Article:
The idea of fantasy is interesting to me. The word itself holds a lot of intrigue, drawing me in like a moth to a flame. I’ve always thought of fantasies as escapes from the doldrums of ordinary life—things to distract me from particularly long and sleep-inducing activities. My mind is a wild place most of the time, and I can imagine some amazing circumstances for myself in daydreams. I’m excited by all the possibilities of what my life could be like; in fact, sometimes I am obsessed with them.

What’s wrong with this picture? I love thinking up adventures for myself. I love imagining myself as the person I want to be, imagining situations with the outcomes I want them to have, imagining problems solved the way I want them to be solved, imagining people acting the way I want them to act. The problem is that the world around me does not conform to my design. Living in my fantasies can easily persuade me that real life is not good enough or even worth living. I used to find it a daunting challenge to reconcile the way things really are with the way I want things to be. I’ve definitely become more realistic with years of practice, and I’d like to say I’ve mastered the quality of focusing on my present reality, but lately I’ve found myself drifting into daydreams just a bit too often.

God is always teaching me who I truly am. I used to think I was a dreamer, but now I know He has called me to be a doer. I do lots of things, from schoolwork to my job as a receptionist here at the Writing Center to the volunteer service I accomplish with my church. My daydreams don’t always coincide with the things I do in reality, and I’m still learning that that’s okay. Just because I fantasize about a day when I’ve already earned my degree and obtained a job in my field doesn’t mean I’m at that point in reality. On a more spectacular scale, just because I fantasize that I’m a crime-fighting superhero with the powers of flight and invisibility doesn’t mean that experience will occur in my real life.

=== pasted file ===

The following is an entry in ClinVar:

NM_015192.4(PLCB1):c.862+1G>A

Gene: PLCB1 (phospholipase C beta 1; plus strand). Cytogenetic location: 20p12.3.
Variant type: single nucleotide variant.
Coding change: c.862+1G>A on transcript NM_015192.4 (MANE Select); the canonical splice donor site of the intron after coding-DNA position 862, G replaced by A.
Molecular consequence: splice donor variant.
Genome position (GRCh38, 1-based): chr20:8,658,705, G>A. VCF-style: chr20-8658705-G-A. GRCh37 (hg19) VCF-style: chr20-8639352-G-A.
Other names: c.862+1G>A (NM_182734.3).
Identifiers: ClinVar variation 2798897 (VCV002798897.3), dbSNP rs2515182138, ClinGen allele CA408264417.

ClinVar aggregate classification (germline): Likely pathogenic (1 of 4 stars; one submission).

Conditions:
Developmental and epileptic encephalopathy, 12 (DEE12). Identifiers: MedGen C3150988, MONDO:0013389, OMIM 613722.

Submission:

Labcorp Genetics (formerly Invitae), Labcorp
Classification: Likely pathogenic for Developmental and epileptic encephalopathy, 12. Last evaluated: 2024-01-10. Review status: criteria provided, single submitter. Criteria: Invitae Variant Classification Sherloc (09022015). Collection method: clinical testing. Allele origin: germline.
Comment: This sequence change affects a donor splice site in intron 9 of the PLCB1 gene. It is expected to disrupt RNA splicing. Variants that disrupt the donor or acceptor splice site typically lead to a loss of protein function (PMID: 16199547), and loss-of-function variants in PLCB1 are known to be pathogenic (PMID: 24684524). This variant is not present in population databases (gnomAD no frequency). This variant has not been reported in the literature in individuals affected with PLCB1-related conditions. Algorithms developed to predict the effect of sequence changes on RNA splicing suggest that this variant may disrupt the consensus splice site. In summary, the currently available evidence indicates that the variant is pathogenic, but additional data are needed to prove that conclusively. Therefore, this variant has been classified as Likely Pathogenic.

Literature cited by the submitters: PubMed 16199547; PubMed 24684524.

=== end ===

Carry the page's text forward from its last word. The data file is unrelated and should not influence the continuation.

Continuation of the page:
The concept I’m trying to focus on these days is that, even though not all of my fantasies are destined to come true, my actual life is an amazing adventure. It’s so much better than my fantasies because it’s real!  Of course, some of my dreams are worth seeking, but many of my favorite experiences are things I never imagined would happen to me. Like my dad always tells me, “Wherever you go, there you are.” It sounds ridiculous, but it reminds me that focusing on my present circumstances and work rather than wishing I was in a different situation is so much more effective in the way of doing the good works God has prepared for me (Ephesians 2:10). It’s important for me to train my heart to be content and have the joy of the Lord in all situations (Philippians 4:12). Keeping my heart rooted in this truth allows me to pour my heart into the things I do in real life—my schoolwork, job at the UWC, and service with my church—and to do all those things to the best of my ability (Colossians 3:23). I can thoroughly enjoy everything I do and grow as much as possible with every new experience.

There’s nothing wrong with fantasies. They are a great place for my mind to rest when I’m going through a rough time and need to keep in mind the good things that God has for my future. Imagining those things, hoping for them, and knowing that God keeps all His promises to me are all acts of my faith (Hebrews 11:1). There is, however, a difference between walking in faith that God has wonderful things in store for me and living in a daydream where I can’t do any of the good works He’s laid out in my present. I am so grateful that I have a great, good heavenly Father to keep me grounded so that I don’t miss out on my awesome reality.